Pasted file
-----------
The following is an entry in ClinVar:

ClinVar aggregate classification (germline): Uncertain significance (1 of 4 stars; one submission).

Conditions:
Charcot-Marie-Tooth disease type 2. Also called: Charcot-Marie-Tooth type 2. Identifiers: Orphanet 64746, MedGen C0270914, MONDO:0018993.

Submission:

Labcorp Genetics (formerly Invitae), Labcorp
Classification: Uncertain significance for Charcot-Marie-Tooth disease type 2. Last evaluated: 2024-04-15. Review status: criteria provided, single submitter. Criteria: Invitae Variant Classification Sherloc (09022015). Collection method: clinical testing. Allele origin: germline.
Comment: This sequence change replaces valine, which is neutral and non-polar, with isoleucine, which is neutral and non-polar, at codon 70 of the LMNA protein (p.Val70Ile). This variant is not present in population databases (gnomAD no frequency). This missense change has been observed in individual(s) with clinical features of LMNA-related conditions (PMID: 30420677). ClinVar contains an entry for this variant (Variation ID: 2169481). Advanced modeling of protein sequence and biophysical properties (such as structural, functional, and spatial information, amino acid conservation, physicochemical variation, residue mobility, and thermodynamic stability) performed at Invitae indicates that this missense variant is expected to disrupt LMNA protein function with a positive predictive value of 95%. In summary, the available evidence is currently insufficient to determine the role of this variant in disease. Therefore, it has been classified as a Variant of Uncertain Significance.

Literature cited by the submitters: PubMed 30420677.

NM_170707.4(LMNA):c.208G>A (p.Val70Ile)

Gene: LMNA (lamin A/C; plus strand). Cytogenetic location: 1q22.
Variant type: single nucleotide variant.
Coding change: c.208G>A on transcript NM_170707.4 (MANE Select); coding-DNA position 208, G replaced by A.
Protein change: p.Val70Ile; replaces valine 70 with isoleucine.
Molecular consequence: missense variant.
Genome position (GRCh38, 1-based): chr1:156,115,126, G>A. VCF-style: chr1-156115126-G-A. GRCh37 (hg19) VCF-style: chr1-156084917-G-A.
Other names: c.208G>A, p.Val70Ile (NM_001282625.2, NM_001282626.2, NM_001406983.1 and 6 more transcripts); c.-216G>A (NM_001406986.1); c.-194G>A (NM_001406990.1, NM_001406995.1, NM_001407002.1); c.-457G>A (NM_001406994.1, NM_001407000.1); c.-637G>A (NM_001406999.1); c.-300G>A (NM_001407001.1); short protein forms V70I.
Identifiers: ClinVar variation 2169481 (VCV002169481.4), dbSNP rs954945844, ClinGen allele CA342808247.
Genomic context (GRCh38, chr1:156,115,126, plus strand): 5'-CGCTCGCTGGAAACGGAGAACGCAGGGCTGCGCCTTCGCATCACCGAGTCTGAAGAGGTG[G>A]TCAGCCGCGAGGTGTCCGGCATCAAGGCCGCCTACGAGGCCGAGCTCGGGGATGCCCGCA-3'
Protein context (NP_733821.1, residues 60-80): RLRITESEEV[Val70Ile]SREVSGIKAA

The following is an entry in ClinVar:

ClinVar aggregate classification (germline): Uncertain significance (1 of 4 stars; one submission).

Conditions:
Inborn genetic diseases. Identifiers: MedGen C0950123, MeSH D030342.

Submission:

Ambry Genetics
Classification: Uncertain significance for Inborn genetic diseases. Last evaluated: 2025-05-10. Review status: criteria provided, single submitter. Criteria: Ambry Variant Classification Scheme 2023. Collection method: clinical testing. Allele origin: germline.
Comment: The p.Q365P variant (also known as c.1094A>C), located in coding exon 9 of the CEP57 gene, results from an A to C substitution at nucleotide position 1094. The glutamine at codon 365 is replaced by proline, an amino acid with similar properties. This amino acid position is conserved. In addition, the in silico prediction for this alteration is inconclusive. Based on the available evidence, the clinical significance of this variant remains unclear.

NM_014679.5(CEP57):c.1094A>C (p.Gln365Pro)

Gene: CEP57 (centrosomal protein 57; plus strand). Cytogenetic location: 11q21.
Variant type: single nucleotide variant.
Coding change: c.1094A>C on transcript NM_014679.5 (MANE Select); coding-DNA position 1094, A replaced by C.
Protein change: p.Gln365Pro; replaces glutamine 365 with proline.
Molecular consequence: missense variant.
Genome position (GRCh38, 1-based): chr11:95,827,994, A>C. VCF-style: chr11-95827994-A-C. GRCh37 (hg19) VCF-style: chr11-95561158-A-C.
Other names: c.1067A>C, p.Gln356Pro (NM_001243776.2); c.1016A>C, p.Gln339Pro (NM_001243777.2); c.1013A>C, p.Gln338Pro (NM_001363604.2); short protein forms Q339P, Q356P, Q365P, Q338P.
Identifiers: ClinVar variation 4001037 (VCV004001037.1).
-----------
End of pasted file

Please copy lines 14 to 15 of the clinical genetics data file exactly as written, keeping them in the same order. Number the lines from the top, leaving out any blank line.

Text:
Protein change: p.Val70Ile; replaces valine 70 with isoleucine.
Molecular consequence: missense variant.